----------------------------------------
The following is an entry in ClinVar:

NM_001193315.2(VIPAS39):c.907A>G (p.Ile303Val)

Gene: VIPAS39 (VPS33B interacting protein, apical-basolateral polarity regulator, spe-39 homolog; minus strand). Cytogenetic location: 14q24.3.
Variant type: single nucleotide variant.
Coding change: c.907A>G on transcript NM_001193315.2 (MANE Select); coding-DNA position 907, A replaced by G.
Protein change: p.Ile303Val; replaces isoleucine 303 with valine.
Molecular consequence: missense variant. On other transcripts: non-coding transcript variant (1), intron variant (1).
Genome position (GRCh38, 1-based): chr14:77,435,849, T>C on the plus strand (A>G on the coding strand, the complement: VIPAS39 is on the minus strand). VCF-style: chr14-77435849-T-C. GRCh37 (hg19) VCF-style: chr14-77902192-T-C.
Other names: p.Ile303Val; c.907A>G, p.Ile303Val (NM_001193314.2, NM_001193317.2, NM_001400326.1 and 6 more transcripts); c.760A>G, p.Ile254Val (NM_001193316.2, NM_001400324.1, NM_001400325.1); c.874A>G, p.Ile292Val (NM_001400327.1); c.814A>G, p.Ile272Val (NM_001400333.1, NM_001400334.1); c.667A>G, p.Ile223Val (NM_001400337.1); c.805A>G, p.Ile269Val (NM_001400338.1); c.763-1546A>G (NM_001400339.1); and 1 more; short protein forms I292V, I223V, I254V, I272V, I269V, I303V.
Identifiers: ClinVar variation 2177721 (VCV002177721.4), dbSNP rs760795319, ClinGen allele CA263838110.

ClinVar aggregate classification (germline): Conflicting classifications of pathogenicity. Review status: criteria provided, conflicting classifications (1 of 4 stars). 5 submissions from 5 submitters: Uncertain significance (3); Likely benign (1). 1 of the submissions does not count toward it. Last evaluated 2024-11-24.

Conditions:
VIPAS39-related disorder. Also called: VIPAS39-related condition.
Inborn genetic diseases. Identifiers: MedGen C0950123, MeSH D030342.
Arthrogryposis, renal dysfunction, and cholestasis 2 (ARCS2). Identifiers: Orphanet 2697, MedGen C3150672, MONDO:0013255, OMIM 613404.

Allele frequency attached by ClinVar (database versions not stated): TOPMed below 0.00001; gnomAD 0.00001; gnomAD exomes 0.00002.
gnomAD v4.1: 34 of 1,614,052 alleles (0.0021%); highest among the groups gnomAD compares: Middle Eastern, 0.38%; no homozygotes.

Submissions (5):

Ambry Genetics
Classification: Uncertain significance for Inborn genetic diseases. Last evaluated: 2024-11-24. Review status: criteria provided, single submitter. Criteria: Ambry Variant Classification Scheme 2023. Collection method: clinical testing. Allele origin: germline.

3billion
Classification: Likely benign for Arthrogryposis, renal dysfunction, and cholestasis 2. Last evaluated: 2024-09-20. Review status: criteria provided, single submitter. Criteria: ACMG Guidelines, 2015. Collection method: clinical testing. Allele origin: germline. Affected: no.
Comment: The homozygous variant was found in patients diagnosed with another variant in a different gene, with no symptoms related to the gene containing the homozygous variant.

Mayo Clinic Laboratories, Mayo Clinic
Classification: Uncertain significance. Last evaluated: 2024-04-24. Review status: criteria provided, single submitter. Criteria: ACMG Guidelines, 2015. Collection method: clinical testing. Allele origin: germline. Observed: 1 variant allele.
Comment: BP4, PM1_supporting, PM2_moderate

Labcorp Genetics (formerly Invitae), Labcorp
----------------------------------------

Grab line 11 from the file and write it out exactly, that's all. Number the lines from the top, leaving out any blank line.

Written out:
ClinVar aggregate classification (germline): Conflicting classifications of pathogenicity. Review status: criteria provided, conflicting classifications (1 of 4 stars). 5 submissions from 5 submitters: Uncertain significance (3); Likely benign (1). 1 of the submissions does not count toward it. Last evaluated 2024-11-24.